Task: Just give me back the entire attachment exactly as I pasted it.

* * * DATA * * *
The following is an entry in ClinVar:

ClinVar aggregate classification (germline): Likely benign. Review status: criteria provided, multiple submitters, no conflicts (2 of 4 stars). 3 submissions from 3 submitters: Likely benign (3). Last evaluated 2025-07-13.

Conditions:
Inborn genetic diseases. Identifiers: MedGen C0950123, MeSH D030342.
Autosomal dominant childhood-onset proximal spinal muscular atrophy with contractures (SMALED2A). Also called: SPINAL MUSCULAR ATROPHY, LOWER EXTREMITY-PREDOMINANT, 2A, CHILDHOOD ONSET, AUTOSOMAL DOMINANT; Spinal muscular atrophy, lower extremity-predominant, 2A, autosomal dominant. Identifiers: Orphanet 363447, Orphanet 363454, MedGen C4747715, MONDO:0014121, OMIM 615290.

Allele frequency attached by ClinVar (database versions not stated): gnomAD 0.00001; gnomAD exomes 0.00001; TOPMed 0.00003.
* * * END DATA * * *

The following is an entry in ClinVar:

ClinVar aggregate classification (germline): Likely benign. Review status: criteria provided, multiple submitters, no conflicts (2 of 4 stars). 3 submissions from 3 submitters: Likely benign (3). Last evaluated 2025-07-13.

Conditions:
Inborn genetic diseases. Identifiers: MedGen C0950123, MeSH D030342.
Autosomal dominant childhood-onset proximal spinal muscular atrophy with contractures (SMALED2A). Also called: SPINAL MUSCULAR ATROPHY, LOWER EXTREMITY-PREDOMINANT, 2A, CHILDHOOD ONSET, AUTOSOMAL DOMINANT; Spinal muscular atrophy, lower extremity-predominant, 2A, autosomal dominant. Identifiers: Orphanet 363447, Orphanet 363454, MedGen C4747715, MONDO:0014121, OMIM 615290.

Allele frequency attached by ClinVar (database versions not stated): gnomAD 0.00001; gnomAD exomes 0.00001; TOPMed 0.00003.